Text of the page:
I’m sorry if I derail this thread further, Debito, but I feel there’s a need for a clarification regarding Klausi’s point above. Now, I didn’t mind the staring while I was in Japan (heck, I even went over to talk to those people sometimes) One of the girls I knew, on the other hand, couldn’t stand it. Things like staring, children pointing or high-school boys making rude remarks like “Oppai sawaraseteyo!” sometimes made her break down and cry at the end of the day. This may look like a case of “boo hoo, poor me, why are Japanese people so mean?!” from the outside (I couldn’t understand why it was such a big deal either), but to her, it was a very real problem.

      And this brings me to the point I’d like to make: while in Japan, I felt like there was a serious lack of sensitivity and proper manners towards foreigners sometimes. This may sound cliché, but Japan overall could do with a little sensitivity training of the “foreigners are real people with real feelings, too” sort. The kind of behavior I described above affects -some- people, even if it’s just people who are too self-conscious, or people with phobias. Their feelings should matter, too.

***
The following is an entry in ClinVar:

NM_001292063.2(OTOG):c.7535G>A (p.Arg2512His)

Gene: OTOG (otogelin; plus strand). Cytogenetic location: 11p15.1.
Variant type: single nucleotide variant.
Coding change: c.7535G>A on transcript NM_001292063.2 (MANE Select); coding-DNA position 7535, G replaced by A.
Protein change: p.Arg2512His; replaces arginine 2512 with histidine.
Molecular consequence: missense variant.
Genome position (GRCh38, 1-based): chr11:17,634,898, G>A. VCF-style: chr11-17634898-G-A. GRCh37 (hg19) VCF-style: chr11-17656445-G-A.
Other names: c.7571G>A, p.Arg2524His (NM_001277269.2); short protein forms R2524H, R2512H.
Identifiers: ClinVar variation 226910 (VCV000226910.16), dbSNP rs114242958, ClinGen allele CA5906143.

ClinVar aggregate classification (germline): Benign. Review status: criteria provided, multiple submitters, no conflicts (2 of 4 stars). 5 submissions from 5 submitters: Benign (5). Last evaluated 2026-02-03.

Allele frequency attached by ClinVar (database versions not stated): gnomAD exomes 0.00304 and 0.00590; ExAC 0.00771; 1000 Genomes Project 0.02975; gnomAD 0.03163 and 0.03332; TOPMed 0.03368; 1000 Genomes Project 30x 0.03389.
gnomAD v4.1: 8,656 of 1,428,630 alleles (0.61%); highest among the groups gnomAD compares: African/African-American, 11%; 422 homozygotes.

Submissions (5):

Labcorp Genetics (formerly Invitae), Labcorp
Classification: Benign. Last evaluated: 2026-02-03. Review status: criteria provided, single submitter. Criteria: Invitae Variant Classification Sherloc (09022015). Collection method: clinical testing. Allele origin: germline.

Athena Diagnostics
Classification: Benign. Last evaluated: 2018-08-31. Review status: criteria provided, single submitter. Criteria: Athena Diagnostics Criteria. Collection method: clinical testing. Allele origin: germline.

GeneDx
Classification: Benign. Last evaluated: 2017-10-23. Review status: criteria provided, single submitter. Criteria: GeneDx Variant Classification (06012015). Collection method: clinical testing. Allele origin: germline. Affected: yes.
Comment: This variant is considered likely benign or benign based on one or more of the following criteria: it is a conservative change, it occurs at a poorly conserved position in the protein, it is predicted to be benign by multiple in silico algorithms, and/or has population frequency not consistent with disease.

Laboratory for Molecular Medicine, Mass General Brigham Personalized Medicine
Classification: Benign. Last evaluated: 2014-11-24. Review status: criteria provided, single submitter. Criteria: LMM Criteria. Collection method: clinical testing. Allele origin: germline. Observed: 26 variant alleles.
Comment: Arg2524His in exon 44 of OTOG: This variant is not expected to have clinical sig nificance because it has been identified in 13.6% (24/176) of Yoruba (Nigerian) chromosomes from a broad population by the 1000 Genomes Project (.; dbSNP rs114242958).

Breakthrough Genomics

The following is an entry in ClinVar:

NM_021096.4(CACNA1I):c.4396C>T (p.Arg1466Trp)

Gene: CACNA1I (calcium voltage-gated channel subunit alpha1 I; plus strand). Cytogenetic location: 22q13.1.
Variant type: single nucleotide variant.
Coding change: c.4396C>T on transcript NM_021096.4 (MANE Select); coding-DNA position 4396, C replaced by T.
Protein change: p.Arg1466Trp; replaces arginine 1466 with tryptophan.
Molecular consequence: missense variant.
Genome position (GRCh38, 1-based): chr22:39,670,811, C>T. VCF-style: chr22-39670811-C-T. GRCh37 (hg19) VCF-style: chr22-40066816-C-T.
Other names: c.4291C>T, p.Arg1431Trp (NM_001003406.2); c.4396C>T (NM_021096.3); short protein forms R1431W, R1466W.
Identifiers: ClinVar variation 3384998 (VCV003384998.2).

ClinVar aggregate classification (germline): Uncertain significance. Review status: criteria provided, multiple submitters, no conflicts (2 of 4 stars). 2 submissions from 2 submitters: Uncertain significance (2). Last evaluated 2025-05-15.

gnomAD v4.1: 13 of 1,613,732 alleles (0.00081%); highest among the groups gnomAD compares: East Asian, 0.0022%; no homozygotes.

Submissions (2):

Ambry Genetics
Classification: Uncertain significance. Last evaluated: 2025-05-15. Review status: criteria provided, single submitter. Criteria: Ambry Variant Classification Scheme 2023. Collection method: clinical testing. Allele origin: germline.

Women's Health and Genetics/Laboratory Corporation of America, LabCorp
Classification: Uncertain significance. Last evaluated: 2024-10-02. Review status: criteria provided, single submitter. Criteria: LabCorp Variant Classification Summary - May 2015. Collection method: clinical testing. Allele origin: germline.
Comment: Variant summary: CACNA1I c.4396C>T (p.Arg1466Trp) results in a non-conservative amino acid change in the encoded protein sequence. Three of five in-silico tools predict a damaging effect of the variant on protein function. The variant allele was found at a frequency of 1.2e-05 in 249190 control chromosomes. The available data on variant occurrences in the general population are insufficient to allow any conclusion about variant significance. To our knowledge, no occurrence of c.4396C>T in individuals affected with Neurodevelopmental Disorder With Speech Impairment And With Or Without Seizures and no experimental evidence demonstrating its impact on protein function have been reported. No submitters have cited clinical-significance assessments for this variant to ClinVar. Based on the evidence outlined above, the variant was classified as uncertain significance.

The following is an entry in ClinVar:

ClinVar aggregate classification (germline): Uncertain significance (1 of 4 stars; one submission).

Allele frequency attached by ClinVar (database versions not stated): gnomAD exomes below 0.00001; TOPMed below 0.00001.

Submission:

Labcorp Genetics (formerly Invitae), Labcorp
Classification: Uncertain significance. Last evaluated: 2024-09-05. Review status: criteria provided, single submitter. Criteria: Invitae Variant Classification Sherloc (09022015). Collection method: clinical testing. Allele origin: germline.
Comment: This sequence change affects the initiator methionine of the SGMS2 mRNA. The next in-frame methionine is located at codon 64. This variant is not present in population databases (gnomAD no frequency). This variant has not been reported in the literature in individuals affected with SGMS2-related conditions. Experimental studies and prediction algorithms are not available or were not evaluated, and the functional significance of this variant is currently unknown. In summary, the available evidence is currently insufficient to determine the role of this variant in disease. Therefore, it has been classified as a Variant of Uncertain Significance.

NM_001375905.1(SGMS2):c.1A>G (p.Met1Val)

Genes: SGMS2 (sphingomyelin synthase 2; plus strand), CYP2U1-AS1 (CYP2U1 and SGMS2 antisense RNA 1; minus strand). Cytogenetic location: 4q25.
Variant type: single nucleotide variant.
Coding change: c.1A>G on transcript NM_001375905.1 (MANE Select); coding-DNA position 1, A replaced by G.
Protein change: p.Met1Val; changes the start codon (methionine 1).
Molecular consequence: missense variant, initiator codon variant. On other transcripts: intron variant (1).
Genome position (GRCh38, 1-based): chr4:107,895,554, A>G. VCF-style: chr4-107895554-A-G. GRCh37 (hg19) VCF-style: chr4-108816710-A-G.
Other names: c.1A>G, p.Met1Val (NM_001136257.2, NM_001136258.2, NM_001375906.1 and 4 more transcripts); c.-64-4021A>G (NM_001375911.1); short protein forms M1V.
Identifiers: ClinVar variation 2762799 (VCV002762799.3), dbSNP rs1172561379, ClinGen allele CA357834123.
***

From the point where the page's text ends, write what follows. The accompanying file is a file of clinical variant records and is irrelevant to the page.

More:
– They do. Fight back. Now back on topic.

    30. Russell Watson Says:

      Tacit Blue and others. I would recommend any graduate who is considering living in Japan for a few years to try it. From a financial standpoint alone it makes sense. Even with the lower salaries for English teaching, there are still jobs on offer for about 250,000 per month or more. Add a couple of private students and there is no reason why someone couldn’t save 60-70,000 a month if they were reasonably disciplined with their spending. That is $800 US dollars a month or more at current exchange rates. How many other entry-level jobs offer that? I should imagine you could pay off a fair chunk of your student loan within two or three years. I’m no longer here by choice; after more than two decades in Japan, I’ll be heading off home within another two years with any luck, but to the newcomer, Japan offers a window on a totally different world from the one you grew up in. My only other advice is to leave Japan while it is still fresh and interesting, not stay until you are jaded and worn down by all the negative aspects…

    Leave a Reply